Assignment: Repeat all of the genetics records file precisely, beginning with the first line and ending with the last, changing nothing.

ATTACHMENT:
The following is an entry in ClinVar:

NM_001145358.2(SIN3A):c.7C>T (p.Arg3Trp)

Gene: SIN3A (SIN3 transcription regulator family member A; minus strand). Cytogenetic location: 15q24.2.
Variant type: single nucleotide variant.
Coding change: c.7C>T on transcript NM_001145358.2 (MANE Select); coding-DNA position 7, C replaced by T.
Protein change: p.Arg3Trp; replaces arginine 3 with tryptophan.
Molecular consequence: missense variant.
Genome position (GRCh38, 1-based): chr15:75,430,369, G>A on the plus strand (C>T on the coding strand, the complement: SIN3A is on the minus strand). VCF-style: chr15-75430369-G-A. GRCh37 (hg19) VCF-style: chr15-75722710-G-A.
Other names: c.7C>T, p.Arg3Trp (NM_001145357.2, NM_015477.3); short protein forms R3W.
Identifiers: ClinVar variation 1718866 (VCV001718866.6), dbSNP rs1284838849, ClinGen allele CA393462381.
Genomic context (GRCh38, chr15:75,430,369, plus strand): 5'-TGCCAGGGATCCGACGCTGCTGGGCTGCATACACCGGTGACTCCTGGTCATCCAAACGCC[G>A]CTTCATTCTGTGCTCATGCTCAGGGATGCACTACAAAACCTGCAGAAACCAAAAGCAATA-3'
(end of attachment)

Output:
The following is an entry in ClinVar:

NM_001145358.2(SIN3A):c.7C>T (p.Arg3Trp)

Gene: SIN3A (SIN3 transcription regulator family member A; minus strand). Cytogenetic location: 15q24.2.
Variant type: single nucleotide variant.
Coding change: c.7C>T on transcript NM_001145358.2 (MANE Select); coding-DNA position 7, C replaced by T.
Protein change: p.Arg3Trp; replaces arginine 3 with tryptophan.
Molecular consequence: missense variant.
Genome position (GRCh38, 1-based): chr15:75,430,369, G>A on the plus strand (C>T on the coding strand, the complement: SIN3A is on the minus strand). VCF-style: chr15-75430369-G-A. GRCh37 (hg19) VCF-style: chr15-75722710-G-A.
Other names: c.7C>T, p.Arg3Trp (NM_001145357.2, NM_015477.3); short protein forms R3W.
Identifiers: ClinVar variation 1718866 (VCV001718866.6), dbSNP rs1284838849, ClinGen allele CA393462381.
Genomic context (GRCh38, chr15:75,430,369, plus strand): 5'-TGCCAGGGATCCGACGCTGCTGGGCTGCATACACCGGTGACTCCTGGTCATCCAAACGCC[G>A]CTTCATTCTGTGCTCATGCTCAGGGATGCACTACAAAACCTGCAGAAACCAAAAGCAATA-3'